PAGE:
Editorials

Surprise results in Tuesday’s primary, now on to November

Miami Herald Editorial Board

Miami-Dade Mayor Carlos Gimenez takes the stage Tuesday night with his wife, Lourdes, and grandson Michael Gimenez Gato.
Miami-Dade Mayor Carlos Gimenez takes the stage Tuesday night with his wife, Lourdes, and grandson Michael Gimenez Gato. Miami Herald Staff

Well, that was a surprise: Legislative candidate David Rivera, controversial and determined, is back in the game; and Roy Hardemon, often arrested, rarely convicted, topped a field of far more qualified opponents in another race for the State House.

Then this: Frederick Bryant — you have every right to ask, “Who?” — won about 22,000 votes in the race for Miami-Dade County mayor, siphoning off just enough to force incumbent Carlos Gimenez into a runoff with former School Board member Raquel Regalado. She worked mightily to unseat him; he worked mightily for an outright win. Neither happened, so they slog on to November.

They disagree on just about every issue except one: Both used the specter of Donald Trump to smear the other.

Then there was the expected: Though U.S. Rep Debbie Wasserman Schultz muscled out the first serious opponent she has faced in her career as an elected official, Tim Canova — well financed and well versed in many issues — rode the wave, at least for a while, of nationwide support for Bernie Sanders. It was a proxy war in the “Vermont senator vs. Hillary Clinton, revolutionary vs. the establishment” battle.

Make no mistake: Though he ultimately didn’t make the case for ousting Rep. Wasserman Schultz — who will face Republican challenger Joe Kaufman in November — Mr. Canova, a law professor, has an impressive command of the issues that matter — gun control, Israel’s security, protecting the environment, among them. He should take another stab at elected office.

For most incumbents, Primary Day was a breeze: Rep. Ileana Ros-Lehtinen, extremely popular and capable, rolled over earnest, but weak, competitors. She’ll face Democrat Scott Fuhrman in November; likewise, Rep. Frederica Wilson pretty much steamrolled over former football star Randall Hill, committed to public service, yes, but unable to tackle this pro.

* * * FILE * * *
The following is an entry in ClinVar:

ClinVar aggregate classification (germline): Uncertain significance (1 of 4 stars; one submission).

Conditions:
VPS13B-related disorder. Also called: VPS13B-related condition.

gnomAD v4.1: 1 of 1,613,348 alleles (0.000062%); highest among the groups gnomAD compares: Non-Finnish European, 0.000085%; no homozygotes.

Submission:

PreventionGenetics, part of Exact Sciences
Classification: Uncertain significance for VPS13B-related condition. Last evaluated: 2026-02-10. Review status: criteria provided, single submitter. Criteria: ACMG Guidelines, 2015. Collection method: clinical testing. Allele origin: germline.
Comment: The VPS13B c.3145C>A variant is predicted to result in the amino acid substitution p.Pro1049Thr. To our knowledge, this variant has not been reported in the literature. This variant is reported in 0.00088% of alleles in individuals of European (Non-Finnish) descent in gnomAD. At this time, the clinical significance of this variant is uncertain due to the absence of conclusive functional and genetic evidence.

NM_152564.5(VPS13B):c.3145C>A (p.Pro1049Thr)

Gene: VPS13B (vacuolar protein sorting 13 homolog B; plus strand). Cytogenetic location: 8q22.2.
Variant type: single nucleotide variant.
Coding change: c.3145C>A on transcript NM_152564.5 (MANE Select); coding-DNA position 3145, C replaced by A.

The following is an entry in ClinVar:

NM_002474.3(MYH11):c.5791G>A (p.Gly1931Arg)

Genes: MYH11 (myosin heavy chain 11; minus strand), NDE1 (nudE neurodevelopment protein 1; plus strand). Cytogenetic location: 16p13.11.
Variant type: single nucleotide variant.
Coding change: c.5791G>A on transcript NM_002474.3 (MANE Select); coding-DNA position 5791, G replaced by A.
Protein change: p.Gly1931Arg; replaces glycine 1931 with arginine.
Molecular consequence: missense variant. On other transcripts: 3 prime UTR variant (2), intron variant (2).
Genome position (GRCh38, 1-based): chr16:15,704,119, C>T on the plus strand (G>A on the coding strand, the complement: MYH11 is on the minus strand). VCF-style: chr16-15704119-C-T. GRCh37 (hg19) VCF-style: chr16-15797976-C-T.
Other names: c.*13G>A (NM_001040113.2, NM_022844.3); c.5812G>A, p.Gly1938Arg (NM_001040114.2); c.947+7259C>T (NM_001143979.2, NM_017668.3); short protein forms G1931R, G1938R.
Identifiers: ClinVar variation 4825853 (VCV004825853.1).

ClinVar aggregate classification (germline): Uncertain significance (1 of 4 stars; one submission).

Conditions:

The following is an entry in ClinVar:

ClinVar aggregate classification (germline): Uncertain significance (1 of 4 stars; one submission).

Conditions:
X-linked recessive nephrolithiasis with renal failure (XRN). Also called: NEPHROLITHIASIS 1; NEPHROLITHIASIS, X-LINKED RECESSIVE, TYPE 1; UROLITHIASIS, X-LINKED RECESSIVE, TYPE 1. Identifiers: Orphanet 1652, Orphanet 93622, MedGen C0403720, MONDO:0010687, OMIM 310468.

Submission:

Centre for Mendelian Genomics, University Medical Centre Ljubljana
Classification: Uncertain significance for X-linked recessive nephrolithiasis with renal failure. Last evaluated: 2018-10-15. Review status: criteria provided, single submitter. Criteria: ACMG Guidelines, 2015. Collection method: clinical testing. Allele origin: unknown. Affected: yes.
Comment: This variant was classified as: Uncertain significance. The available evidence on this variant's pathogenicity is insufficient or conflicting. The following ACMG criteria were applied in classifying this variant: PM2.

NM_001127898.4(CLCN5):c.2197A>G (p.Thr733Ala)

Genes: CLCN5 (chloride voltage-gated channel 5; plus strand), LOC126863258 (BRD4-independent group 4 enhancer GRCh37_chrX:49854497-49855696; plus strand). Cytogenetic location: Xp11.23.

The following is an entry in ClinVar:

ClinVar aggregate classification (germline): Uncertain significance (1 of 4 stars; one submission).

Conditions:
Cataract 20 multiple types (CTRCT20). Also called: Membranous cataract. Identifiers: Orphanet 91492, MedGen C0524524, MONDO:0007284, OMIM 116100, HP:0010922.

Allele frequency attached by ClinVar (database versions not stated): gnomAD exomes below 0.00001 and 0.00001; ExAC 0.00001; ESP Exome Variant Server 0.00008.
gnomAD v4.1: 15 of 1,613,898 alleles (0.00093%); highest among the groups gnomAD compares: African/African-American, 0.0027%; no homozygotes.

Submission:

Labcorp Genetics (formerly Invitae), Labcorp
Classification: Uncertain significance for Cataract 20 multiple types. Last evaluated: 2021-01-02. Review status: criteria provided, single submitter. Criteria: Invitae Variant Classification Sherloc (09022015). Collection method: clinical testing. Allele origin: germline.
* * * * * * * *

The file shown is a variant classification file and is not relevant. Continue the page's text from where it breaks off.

And for the anointed, losing wasn’t an option, it seemed: Once Sen. Marco Rubio jumped into the race he said he would not enter — after Republican heavyweights said “Pretty please!” — only opponent Carlos Beruff was left standing, and not for very long. The senator will face the “chosen one” on the Democratic side: U.S. Rep. Patrick Murphy, for whom President Obama himself went to bat.

Rep. Murphy, ducked and dodged his way out of debating his main opponent, the accomplished Rep. Alan Grayson or even the lesser-known and dynamic Pam Keith, whom we recommended. That’s too bad. Rep. Murphy could have honed his debate skills before having a go at Sen. Rubio, who, after his grueling presidential campaign knows a thing or two about making a case.

But for all his might, Sen. Rubio is still squirrelly about his commitment to serving a full, six-year term — and that’s too bad. His constituents already know what it’s like to have an absentee senator. He would have the temerity to put them through that again?

For Miami-Dade Commission incumbents Dennis Moss and Xavier Suarez — plus former Commissioner Joe Martinez — it was smooth sailing back to County Hall. But for Mayor Gimenez, who wanted to join them there without a runoff, the wind wasn’t as brisk, or at his back.

Ms. Regalado ran a high-volume campaign that flogged the mayor, accusing him of failing to get traffic moving, conflicts of interest and spurning the Pets’ Trust. By consistently throwing a barrage of allegations against the wall, enough stuck to propel her into a runoff with Mr. Gimenez, whom the Editorial Board recommended this month. That, and the votes siphoned off by also-rans Mr. Bryant and Alfred Santamaria, who also received 22,000 votes.

However, the mayor’s surrogates threw some mud on his behalf, sending out fliers in which her face morphs into that of Donald Trump. Unseemly.

These candidates need to hit the reset button. Voters want to see more light on their vision of the county’s future. Enough of the heat.

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